Recent comments from President Donald Trump have revived a hot-button question regarding the Nov. 3 election:What happens if he loses but refuses to leave office?
The president on Wednesday wouldn’t commit to a peaceful transition of power when asked about it during a news briefing, saying “we’re going to have to see what happens.”
He’s repeatedly refused to say whether he’ll accept the results of the election, suggesting that voting by mail is recipe for fraud. He’s also “joked,” he says, about staying in office beyond the constitutionally-mandated term limits.
With some GOP leaders pushing back against Trump regarding his comments, it’s clear the issue has struck a national nerve.
A sitting president refusing to leave office would be unprecedented, CNN reports, and it’s unclear exactly what that would look like.
But here are a few potential scenarios:
Trump takes it to court
Should Democrat Joe Biden defeat Trump, the president can and likely will contest the results of the election if it’s at all close, experts say, and one way to do so is through the courts.
“All candidates have a right to contest results in federal court,” Constitutional law expert Jonathan Turley told Politico. “It’s not up to the candidate to decide if an election is valid. It’s not based on their satisfaction or consent. They have every right to seek judicial review.”
It wouldn’t be the first time an election has ended up in court.
In 2000, the U.S. Supreme Court reversed a decision from the Florida Supreme Court to manually recount the state’s election ballots, which effectively gave George W. Bush the presidency. The high court ruled that the recount couldn’t be done in time to meet the deadline to select electors, according to FiveThirtyEight.
Bradley Shrager, a lawyer specializing in election litigation, told Politico that contesting the results in multiple states would be a “massive undertaking” and that a legal battle couldn’t drag on for too long because there are deadlines for submitting electoral vote counts.
“Given the time frames to launch recounts and election contests, you’d have to be preparing months in advance to be able to do that,” Shrager told Politico.
He uses state legislatures
The courts aren’t a president’s only avenue to contesting the election results — he could also ask state legislatures to act in his favor.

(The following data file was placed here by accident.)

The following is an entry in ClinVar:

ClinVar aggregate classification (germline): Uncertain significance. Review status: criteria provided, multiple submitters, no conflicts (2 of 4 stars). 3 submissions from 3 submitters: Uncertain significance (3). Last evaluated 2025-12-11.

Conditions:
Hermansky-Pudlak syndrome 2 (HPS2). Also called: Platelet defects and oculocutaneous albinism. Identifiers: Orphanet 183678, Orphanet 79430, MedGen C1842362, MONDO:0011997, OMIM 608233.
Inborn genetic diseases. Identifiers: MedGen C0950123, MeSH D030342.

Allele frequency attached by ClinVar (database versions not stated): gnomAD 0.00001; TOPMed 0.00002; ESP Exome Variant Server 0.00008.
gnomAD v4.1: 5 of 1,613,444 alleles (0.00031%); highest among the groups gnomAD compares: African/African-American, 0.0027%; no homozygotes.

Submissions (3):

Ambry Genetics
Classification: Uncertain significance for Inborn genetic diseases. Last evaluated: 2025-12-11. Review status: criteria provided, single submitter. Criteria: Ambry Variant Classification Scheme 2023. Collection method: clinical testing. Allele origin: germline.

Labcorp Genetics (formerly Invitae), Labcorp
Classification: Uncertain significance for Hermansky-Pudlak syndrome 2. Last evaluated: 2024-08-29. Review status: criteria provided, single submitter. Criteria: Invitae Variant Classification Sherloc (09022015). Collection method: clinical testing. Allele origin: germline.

Electors are chosen by popular vote, but the Constitution doesn’t require that they are. Article II states that each state is to appoint electors “in such manner as the legislature therefore may direct.”
Should Trump lose and make claims of voter fraud, he could ask Republican-controlled state legislatures to ignore the popular vote and choose electors directly, The Atlantic reports. The longer he can keep “the vote count in doubt, the more pressure legislators will feel to act before the safe-harbor deadline expires.” Dec. 8 is the deadline for appointing the electors who make up the Electoral College, per The Atlantic. Electors from each state meet on Dec. 14 to cast their votes, according to usa.gov.
Many states’ laws require electors to follow their state’s popular vote, and in the past — and while rare — some electors have voted for someone else, according to usa.gov. But according to a Supreme Court ruling in July, “electors must follow their state’s popular vote, if the state has passed such a law.”
So yes, things could get a little messy.
“Things would get problematic if the legislature tries to take back the power to choose electors by claiming the popular vote failed,” Ned Foley, professor at Ohio State University and member of the National Task Force on Election Crises, told VICE News.
A new president is sworn in
Even if a president refuses to leave office or accept the election results, he becomes “irrelevant” once a new president is sworn in and would be a “guest” or “interloper” at the White House, Turley told Politico.
“The system would make fast work on any president who attempted to deny the results of the election,” he said, according to Politico.
But such a situation could be a constitutional minefield.
The 20th Amendment requires that someone be sworn in as president on Jan. 20. But it offers no guidance on a “dispute over whether someone has actually qualified to take office,” according to FiveThirtyEight.
“The thing that we know for sure is the current term ends,” Edward Foley, from Ohio State University’s Moritz College of Law, told FiveThirtyEight, adding that figuring out who would take office wouldn’t necessarily be straightforward if there’s disagreement.
Speaker of the House Nancy Pelosi, a California Democrat, could argue that she would be next in line to become president.
Under the Presidential Succession Act, the House speaker and the Senate president pro tempore are in the line of succession for president, with the speaker being at the front of the line.
But FiveThirtyEight says Republicans would likely fight that and things could “spiral out of control” from there.